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China intensifies crackdown on officials who bring banned books back home

Chinese books (ProjectManhattan/WikiCommons)
November 08, 2020

This article was originally published by Radio Free Asia and is reprinted with permission.

The ruling Chinese Communist Party (CCP) is stepping up a crackdown on high-ranking officials found in possession of banned books and magazines with “sensitive” political content.

Authorities in the central province of Hunan announced on Oct. 29 that they had expelled former Changsha deputy mayor Chen Zehun from the party for “serious violations of discipline and law,” after he brought banned reading material into the country.

“Chen Zehun violated political discipline by buying books and periodicals with serious political problems overseas, then bringing them into the country and reading them over a long period of time,” state news agency Xinhua reported.

Chen had “privately stored the publications, colluded with others to destroy and hide evidence in the case,” and failed to cooperate with investigators from the party’s Central Commission for Discipline Inspection (CCDI), the report said.

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He was also accused of “illegally occupying agricultural land to build private houses,” abuse of power, and taking bribes, with “extremely large” amounts involved, Xinhua said.

Chen Zehun lost touch with the spirit of the party, and became lawless and arrogant, with excessive personal desires and an obsession with accumulating wealth, the report said.

While most of the list of charges against Chen are similar to accusations leveled against many high-ranking officials targeted by CCP general secretary Xi Jinping for corruption, the illegal publications charge is relatively new.

Chengdu-based dissident writer Tan Zuoren said the authorities have previously prosecuted officials found with banned publications, but in a fairly low-key manner.

“This sort of thing is happening more intensively now, and it is being publicly reported,” Tan told RFA. “They are warning the general population and CCP members that the lines are being redrawn.”

“We will definitely see an increase [in these sorts of cases],” he said.

‘Heretical ideas’

Chengdu-based rights activist Huang Xiaomin agreed, saying the CCP is worried that ideas it regards as subversive will spread privately among its members.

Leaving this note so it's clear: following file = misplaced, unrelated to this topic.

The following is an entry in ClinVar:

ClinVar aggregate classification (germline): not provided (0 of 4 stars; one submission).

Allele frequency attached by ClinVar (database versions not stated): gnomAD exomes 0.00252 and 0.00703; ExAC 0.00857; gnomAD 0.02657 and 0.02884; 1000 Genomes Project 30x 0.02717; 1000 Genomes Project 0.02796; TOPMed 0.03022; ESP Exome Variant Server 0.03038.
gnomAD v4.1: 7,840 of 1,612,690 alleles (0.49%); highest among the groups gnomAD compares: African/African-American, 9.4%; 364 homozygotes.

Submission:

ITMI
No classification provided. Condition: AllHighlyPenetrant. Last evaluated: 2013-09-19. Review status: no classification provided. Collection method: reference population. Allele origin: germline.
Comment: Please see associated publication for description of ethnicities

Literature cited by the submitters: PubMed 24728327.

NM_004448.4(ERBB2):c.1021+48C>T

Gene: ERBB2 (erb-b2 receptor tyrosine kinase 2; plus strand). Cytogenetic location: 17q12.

“They are definitely trying to nip this sort of thing in the bud, and make an example of him,” Huang said. “They want to scare off anyone else with the party who may be thinking of spreading heretical ideas.”

“Why now? I think it’s because China finds itself hemmed in internationally, with some high-ranking officials of a more liberal persuasion starting to see major issues with the way things are run.”

Chen Zehun’s disgrace comes after authorities in the eastern province of Anhui meted out similar treatment to former Huainan municipal party secretary Li Zhong after he was found to have “brought publications with serious political problems” into the country.

Li was also accused of corruption and abuse of power at the same time.

Guangzhou-based rights activist Ye Xiaozheng said there is a strong appetite among the general population for overseas publications, which is why the CCP is cracking down.

“If they go after overseas publications, they can stave off doubt and suspicion of the current system among their own officials,” Ye said. “[These publications] contain a lot of information that isn’t widely known, and people and officials alike love to read overseas political publications.”

“But now that the political climate is moving further and further towards the left, they are cracking down harder and harder on overseas reading materials,” he said.

“Political publications are now seen as subversive … and they don’t want their officials’ faith in communism to start wavering,” Ye said.

Appetite for political writing

An academic who travels frequently between Hong Kong and Beijing, who gave only his surname Ma, said there is still a huge appetite for political writing from Hong Kong,  although it is often for more salacious forms of political gossip.

“In Hong Kong, there are political books in Chinese, but there aren’t that many promoting democracy, freedom, and human rights,” Ma said.

He cited the cross-border detentions of five booksellers linked to Causeway Bay Books in 2015, for selling banned political publications to customers in mainland China.

“There were a lot of books in the Causeway Bay Books store containing secrets about the government, and also salacious books about some of China’s leaders,” Ma said.

“This shows that [the CCP] is also very nervous about the private lives and the public image of its leaders,” he said.

The Beijing News reported in March that a district-level CCP leader in the Chongqing police department, Li Bin, was probed in connection with a “loss of ideals,” and for “privately bringing books with serious political problems into the country, reading and storing them.”

Li was expelled from the party and placed under criminal investigation, the report said.